The door is always there, the saying has it,
but the music can still be heard, can’t it?


He wrote of borderlands transgressed, the bounds
so readily passed through, despite knowing
how unbending life can be. Making rounds,
it came to seem, riding the range, sowing
no wild oats, however much desired.
A ring, not a badge, a vow, not much use,
a waiting, waiting game. She grew tired,
he thought, or was it him, cutting them loose
in hopes that life would bring them somewhere new?
He still rode the range, but slowly. Fences
make good neighbors, he thought. “Rode it with you”
in his head, despite distance, defenses.
Mending fences is not the worst pastime.
Builds character, they say. Must be sublime.




“Memory,” the title read. Notice the cleft
almost hidden amid the tropical
points of reference? Nominally he was
in his dotage, yet the flame still lingered:
the oceanic concubine fingered
in moonlight, her moaning against the buzz
of whatever the lizards failed to cull.
Wet the way women get, his fingers deft
with practice, the one means he still had left.
Thinking back, it seemed almost comical
to be reduced to this trick, how it was
in youth when some pliant schoolgirl lingered
long enough to be felt up, her head cocked,
feet apart—no lizards, but the memory.


Did she notice him, his eyes fixed on her,
line dancing along the periphery,
gestures toward a sky that reminded him
of the lapping Caribbean Sea, blue
with bars and shoals, the pelicans skimming?
He could picture her at home in that scene.
Would she come closer, answering his wish?
If the room emptied out, then just the two,
alone in the semi-dark, the palm fronds
swaying, imaginary though they were.
Or would he come for her, carried along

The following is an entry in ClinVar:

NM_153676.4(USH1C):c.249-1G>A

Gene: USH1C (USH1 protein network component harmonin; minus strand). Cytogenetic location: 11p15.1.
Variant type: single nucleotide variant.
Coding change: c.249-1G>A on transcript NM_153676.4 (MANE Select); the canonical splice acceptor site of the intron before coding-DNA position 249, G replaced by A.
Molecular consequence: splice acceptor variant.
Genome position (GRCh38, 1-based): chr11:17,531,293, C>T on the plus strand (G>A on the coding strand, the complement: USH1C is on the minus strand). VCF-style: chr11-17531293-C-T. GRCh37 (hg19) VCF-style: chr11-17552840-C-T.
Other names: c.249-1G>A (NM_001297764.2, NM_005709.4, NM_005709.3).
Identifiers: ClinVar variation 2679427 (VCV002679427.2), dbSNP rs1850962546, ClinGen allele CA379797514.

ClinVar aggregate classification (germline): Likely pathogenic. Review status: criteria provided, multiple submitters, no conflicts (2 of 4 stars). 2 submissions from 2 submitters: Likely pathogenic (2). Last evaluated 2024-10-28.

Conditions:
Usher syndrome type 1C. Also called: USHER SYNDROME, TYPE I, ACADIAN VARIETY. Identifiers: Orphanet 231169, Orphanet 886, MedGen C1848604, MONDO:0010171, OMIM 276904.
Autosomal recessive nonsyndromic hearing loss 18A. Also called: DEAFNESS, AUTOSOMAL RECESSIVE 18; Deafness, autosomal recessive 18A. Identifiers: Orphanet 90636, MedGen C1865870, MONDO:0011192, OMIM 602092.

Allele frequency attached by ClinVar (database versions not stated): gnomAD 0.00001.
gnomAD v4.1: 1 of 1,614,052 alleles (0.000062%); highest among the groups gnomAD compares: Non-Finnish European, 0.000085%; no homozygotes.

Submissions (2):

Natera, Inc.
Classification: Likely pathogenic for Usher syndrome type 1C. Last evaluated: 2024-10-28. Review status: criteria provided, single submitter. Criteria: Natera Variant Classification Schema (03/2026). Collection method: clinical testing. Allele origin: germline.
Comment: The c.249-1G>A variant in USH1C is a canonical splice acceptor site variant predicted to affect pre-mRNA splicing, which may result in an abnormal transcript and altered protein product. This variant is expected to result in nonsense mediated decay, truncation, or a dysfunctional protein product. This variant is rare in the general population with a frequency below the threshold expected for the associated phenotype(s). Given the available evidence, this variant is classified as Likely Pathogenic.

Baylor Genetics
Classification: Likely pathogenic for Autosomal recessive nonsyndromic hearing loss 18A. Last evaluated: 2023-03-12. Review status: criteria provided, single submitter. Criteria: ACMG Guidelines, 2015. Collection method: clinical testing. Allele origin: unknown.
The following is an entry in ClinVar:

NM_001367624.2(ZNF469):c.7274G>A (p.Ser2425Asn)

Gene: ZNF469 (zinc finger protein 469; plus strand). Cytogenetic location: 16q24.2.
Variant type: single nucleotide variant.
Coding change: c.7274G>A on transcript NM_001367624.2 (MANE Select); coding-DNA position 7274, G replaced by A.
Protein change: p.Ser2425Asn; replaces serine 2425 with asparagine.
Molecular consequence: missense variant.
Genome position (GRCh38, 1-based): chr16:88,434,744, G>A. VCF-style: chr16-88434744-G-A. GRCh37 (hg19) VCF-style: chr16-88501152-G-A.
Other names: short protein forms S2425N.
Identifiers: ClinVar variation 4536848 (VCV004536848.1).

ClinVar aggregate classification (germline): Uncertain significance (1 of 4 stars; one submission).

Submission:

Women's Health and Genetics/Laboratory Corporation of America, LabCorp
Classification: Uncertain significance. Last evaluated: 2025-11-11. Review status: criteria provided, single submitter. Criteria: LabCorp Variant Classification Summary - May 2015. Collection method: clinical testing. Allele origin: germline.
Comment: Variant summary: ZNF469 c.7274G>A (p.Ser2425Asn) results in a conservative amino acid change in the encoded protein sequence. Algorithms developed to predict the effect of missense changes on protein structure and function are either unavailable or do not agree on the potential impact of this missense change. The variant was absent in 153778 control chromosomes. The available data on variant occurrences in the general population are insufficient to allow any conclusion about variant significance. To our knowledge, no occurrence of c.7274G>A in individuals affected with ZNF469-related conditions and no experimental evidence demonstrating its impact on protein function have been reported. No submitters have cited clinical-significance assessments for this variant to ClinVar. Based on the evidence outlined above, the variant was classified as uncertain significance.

by the rising and falling of the song?
Gravely she thanked him as he left; no kiss
but only words, the kiss left unspoken.


Long legged with dark slippers, tatami
cushioning the blow, hair clipped, wedding ring
a bronze band, and a boy’s face. Can’t you see?
Her neck is how a lover views it. Sing,
oh muse, of how her back would arch, taken
dog-wise, wet from earlobes caressed, parting
lips somewhere along the way. Mistaken
as we sometimes are, drifting, departing
all too soon, those cries still echoing, walls
marked, sheets torn by hands grasping. Holding still
until taken, taken until spent, balls
aching as they sometimes do, no ill will,
mistaken as we sometimes are, depart
too soon, drifting, humming, playing one’s part.


A surprise to find paradise out back,
Straight-laced on the outside, like a Russian
dacha within. French influenced, no lack
of creature comforts. “Nothing Prussian,”
he might have said. His friend’s wife outlived both,
his real wives ailing and absent. “In France,”
she told me. “Heart attack.” So first half a loaf
and then none. And yet nothing seemed askance.
This may be the territory old age
brings us to, when transience really takes hold.
The last scenes played out on this earthly stage
need a few actors still standing, though old,
French-style armchairs, shelves of books, leather-bound,
blue walls, distant chatter the only sound.




Whatever else he might have been, he thought,
an opportunity wasn’t it. Still,
he could see why the word came up. Squandered
is how time can feel when expectations
falter. The transformation shocks us. Love
charts a path that rarely proves tenable,
yet nothing’s lost, the I Ching added, soon
after, but after what, exactly? Words
like disaster came to mind. But was it?
There they were, as close as ever, despite
the distance on some levels. The frisson
drops away, the venues change. “It may
just be this,” she told him a while back. Yes,
it may. Our reality, he’d say.


I want to write out love’s true story: talk